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Zimbabwe: Touching souls, healing lives

Time Baluwa, Programmes Coordinator, Jesuit AIDS Project, Zimbabwe

“The workshop has made me come to terms with myself. I realised I had issues with the death of my mother and blamed God and my relatives for it. I know now that it’s me who has to change and be well with myself.”

Any workshop that manages to prompt this realization has to be good. We believe the workshop mentioned by the young woman who shared this testimony was indeed special, because it strengthened and healed those who attended. The workshop, held by the Jesuit AIDS Project (JAP) in rural Zimbabwe from 10 to 15 December 2012, focused on youth integral development – the cornerstone of JAP’s efforts to prevent HIV among young people by encouraging them to grow into healthy and confident adults.

Young people in Zimbabwe face many challenges. Some are the usual developmental struggles faced by anyone growing up: difficulty in managing relationships, developing one’s identity, dealing with peer pressure… Other challenges emanate from the country’s socio-political and economic factors that put pressure on young people and demand a response from them. All these challenges pile up and weigh heavily, creating emotional wounds that are sometimes symptomatically noticed as maladaptive behaviours.

Some react by somehow managing to stifle their pain and bury their wounds. With each passing year, emotional debris accumulates in their fragile minds and hearts. This is the generation of young people we are raising as a nation. The consequences of having a young citizen wrapped up in ‘unfinished business’ are considerable, especially in an era of AIDS.

The six-day Integral Youth Development Workshop in Manhenga, rural Bindura, gave 32 young people the opportunity to take some time out of their everyday environment. In a way, it was a retreat, allowing them to take a reflective look into their personal lives.

The workshop consisted of process-based accompaniment embedded in key themes. The theme of the first day was getting to know each other. The facilitators guided the young people towards understanding that they are welcome and appreciated just the way they are, amazing creations of God. All were encouraged to work together, relate to and accompany one another, creating an environment for mutual sharing.

On the second day, participants learned how to appreciate the importance of information and knowledge – the second theme – in their lives. The information shared was scientific, about HIV, AIDS and related infections and diseases.

Dedicated to self-awareness, the third day was an invitation to embark on a journey of discovery. The young people began to realise that what they know and relate to everyday is often an iceberg of who they are. What was significant was the equilibrium between the discovery of what is good and what is bad about each one, and how both sides affect the self.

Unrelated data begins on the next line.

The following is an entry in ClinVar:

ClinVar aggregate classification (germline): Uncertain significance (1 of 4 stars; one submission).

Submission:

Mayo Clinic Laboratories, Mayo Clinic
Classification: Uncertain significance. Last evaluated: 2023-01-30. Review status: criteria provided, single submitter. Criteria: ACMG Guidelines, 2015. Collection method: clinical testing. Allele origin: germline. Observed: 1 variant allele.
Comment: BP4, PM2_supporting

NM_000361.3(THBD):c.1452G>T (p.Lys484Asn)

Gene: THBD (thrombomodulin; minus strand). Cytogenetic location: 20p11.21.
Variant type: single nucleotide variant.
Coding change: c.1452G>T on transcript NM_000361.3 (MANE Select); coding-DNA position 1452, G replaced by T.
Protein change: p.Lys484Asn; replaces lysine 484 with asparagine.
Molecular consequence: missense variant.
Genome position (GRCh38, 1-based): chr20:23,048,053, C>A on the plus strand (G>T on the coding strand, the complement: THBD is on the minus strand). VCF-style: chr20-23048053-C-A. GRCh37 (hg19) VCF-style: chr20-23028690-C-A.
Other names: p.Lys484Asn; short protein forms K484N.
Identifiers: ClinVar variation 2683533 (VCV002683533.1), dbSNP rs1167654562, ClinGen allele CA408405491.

The fourth day took a practical turn, giving participants a tool kit of life-skills to deal with daily life. The skills identified included assertiveness, communications, negotiation, behaviour change, communication and decision-making.

Social issues in the family took up the fifth day, the epicentre of the healing process. As the facilitators accompanied them to those dark, unfinished, painful and usually buried experiences of their lives, the young participants could open up and share their troubles in a supportive environment.

The last day equipped participants with organizational skills to organize, monitor and evaluate their own lives as well as the running of the Youth Against AIDS (YAA) Clubs they are all encouraged to be part of. YAA Clubs are the backbone of the JAP programme.

All in all, we felt the workshop was a success. It was all the more effective because it was a collaborative work between JAP and AJAN. Pauline Wanjau, the coordinator of AHAPPY (AJAN HIV&AIDS Prevention Programme for Youth) flew from AJAN House in Nairobi to Zimbabwe to support the JAP facilitators during the workshop. Pauline added value to the event by presenting short films, produced by AJAN, which aim to prevent HIV among youth. The participants found the films very educative and inspiring. There is no doubt that they contributed to attaining the integral development so dear to JAP, which aims for the healthy and holistic development of young people.

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